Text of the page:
There are some truly amazing examples of how to make a great film, and Joe Penna and his writing partner Ryan Morrison (of MysteryGuitarMan) are absolutely killing it with his latest short film “Turning Point,” which is a gut wrenching short that follows a woman infected with a deadly disease who must survive a night alone. The inspiration of the shoot came from the cinematography in “Birdman” which uses the “one shot” look (even though neither this nor Birdman was actually shot in one take). Joe and Ryan just released their behind the scenes video and gave us some great stills from their set while he explained a few things about how and why they chose to shoot this like they did.
The music, timing, pacing, acting and camera movements all play a huge role in how we as the viewer feel when watching this film. These were all done on purpose, and with great care. Specifically, there is one scene that is most vivid in my memory, and one that was Joe’s favorite to shoot. “Definitely the scene where she’s coughing up blood,” he told us. “We start off very far away from her… then slowly move closer to see that her condition is deteriorating. When we’re as close as we can get to her, she coughs up the blood, solidifying our fears (and hers).” The way they pace this and shoot is was perfection, so if you’re planning on building tension like this, pay close attention to how they shot it, where the camera is in tandem with her actions, and the sounds you hear when the scene climaxes.
When you watch the film, you’ll notice that Joe and his team use jump cuts a lot, and that was on purpose. “Regardless of motion control, we wanted to use jump cuts to illustrate moments of panic. The motion control helps the viewer maintain a single perspective while still giving us that frenetic feel,” Joe told us. The way they were able to achieve some of these effects was to place the camera on a motion control arm that would do repeated camera moves so that anything the team wanted to add or remove later via editing would be easier. “The camera moves the same exact multiple times, so we can get different takes of the same action,” Joe explained.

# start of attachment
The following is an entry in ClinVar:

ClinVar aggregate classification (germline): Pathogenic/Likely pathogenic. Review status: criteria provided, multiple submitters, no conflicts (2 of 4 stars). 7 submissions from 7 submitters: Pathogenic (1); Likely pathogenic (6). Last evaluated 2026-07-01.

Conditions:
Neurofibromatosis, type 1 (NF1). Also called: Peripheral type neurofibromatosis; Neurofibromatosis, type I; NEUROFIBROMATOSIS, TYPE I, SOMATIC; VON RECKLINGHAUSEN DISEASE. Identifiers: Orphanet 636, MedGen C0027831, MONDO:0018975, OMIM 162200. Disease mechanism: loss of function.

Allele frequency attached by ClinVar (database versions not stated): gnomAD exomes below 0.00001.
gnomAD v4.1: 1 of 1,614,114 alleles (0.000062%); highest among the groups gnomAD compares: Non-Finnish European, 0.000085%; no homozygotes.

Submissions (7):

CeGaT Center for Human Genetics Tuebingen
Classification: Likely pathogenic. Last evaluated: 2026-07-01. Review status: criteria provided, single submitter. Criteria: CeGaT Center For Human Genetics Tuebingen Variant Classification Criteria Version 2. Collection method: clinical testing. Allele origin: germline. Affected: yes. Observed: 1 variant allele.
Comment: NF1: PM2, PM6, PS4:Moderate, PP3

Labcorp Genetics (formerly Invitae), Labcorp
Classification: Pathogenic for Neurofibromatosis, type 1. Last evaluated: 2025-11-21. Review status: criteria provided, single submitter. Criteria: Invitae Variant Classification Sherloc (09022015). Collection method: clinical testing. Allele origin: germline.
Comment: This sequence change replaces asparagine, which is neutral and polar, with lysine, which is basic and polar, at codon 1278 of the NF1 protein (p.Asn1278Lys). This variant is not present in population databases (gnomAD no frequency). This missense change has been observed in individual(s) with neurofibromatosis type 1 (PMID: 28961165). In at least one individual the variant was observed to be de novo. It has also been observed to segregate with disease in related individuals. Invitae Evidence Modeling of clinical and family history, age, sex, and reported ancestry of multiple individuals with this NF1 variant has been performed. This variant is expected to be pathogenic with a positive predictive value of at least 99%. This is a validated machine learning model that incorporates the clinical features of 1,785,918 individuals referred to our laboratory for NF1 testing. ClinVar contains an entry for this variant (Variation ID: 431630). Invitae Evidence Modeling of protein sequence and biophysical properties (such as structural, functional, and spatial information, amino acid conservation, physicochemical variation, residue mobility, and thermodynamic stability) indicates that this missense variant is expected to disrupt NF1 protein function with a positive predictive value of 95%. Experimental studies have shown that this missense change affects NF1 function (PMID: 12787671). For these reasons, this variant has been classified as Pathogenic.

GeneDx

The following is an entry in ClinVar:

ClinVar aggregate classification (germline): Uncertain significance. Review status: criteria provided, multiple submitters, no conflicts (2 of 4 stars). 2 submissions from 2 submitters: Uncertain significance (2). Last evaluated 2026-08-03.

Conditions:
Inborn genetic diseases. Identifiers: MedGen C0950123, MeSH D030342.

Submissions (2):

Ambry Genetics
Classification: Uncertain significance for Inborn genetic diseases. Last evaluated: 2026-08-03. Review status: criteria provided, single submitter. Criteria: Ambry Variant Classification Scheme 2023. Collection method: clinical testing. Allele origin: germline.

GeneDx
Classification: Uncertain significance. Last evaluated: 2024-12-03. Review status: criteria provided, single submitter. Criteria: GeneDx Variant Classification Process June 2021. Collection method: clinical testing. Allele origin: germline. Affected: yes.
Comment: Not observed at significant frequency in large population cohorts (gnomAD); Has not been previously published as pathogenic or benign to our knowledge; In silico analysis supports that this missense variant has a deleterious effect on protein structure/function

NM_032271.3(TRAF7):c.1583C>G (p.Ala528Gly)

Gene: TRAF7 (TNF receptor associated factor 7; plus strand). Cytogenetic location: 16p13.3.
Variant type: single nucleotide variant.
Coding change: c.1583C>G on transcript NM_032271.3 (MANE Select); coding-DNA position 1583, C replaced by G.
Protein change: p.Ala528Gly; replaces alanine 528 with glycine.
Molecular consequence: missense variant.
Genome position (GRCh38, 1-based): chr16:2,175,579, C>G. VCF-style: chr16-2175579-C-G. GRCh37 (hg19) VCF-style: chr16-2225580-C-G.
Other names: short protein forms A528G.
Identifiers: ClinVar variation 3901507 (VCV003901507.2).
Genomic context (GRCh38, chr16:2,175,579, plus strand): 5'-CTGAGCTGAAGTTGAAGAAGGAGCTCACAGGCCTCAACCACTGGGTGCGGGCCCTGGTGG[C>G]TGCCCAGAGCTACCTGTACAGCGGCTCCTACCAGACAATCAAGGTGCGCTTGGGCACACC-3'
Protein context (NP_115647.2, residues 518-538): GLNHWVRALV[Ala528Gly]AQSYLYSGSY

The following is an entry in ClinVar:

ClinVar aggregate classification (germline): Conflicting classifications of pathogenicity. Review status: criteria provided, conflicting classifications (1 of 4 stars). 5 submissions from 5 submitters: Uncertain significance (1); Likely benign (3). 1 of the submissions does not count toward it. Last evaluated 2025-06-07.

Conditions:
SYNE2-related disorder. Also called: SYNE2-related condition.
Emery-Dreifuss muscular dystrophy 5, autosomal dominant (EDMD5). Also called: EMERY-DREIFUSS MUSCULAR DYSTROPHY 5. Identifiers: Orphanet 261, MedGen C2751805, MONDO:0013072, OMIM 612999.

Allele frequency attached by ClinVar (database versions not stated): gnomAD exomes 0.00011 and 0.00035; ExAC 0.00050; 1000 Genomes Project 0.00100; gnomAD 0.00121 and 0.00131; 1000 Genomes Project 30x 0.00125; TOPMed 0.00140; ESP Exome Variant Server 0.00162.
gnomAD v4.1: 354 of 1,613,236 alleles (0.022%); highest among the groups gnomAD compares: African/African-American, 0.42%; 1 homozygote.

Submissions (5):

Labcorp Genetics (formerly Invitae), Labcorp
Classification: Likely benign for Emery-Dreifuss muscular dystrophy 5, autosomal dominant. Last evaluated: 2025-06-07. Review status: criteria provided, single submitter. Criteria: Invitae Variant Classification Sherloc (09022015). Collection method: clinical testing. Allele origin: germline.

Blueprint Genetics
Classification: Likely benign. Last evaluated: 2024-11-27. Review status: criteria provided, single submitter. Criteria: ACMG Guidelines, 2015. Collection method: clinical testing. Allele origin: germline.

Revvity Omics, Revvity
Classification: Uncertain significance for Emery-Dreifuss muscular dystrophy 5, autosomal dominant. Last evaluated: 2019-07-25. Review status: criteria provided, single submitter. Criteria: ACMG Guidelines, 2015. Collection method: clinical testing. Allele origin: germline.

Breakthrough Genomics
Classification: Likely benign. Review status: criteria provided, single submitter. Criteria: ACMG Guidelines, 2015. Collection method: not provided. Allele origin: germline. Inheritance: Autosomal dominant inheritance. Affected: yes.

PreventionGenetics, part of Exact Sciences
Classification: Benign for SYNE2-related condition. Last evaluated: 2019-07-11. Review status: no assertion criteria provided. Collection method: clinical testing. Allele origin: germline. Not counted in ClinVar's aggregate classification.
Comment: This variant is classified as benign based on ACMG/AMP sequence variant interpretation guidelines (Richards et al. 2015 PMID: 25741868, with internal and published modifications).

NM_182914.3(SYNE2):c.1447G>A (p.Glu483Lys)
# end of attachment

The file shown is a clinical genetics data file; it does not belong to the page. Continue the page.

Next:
One such scene where the arm’s movements were incredibly important is when we see her inspecting the kitchen. She appears multiple times in the frame, and each of those were captured individually and separately before being combined in post.
To shoot this, Joe and his team used a RED Epic Dragon. “We borrowed a technique that David Fincher has made popular – finishing in 4K, but shooting in 6K to give us more options to change composition in post.”
So why make this film at all? “We genuinely just made this because we wanted to. Every brand deal that we make for the channel, we put aside some money to do passion projects like this. For this specific idea, we used the smallest crew possible. We didn’t have any PAs on set… everyone pitched in to move stuff. Some people worked for free. Every single crew member worked for a discounted rate. We only had one character on screen.
“However, we could not have pulled this off if we didn’t shoot it at the YouTube Space in LA. They provided the entire set, much of our gear, and a bunch of other resources.”
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